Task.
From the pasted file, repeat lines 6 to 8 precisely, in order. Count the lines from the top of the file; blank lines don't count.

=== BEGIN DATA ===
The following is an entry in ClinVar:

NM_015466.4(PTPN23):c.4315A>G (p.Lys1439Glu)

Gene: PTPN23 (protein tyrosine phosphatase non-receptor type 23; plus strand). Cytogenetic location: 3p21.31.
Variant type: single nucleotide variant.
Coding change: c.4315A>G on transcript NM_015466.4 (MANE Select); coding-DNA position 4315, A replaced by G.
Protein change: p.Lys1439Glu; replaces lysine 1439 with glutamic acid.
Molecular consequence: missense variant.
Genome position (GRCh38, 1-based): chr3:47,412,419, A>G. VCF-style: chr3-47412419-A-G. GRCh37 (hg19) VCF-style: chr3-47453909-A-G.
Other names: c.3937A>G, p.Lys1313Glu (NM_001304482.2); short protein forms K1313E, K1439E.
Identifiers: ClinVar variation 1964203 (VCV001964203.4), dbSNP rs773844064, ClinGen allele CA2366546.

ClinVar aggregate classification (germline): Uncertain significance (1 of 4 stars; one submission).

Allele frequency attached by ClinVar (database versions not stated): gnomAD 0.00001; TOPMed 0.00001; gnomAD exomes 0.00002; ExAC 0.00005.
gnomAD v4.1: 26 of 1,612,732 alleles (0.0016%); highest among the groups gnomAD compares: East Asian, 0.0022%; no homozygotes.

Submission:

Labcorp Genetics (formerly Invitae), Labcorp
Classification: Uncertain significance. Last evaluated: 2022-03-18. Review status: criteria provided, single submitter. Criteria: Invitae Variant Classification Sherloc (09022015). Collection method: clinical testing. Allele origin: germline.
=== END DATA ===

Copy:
Protein change: p.Lys1439Glu; replaces lysine 1439 with glutamic acid.
Molecular consequence: missense variant.
Genome position (GRCh38, 1-based): chr3:47,412,419, A>G. VCF-style: chr3-47412419-A-G. GRCh37 (hg19) VCF-style: chr3-47453909-A-G.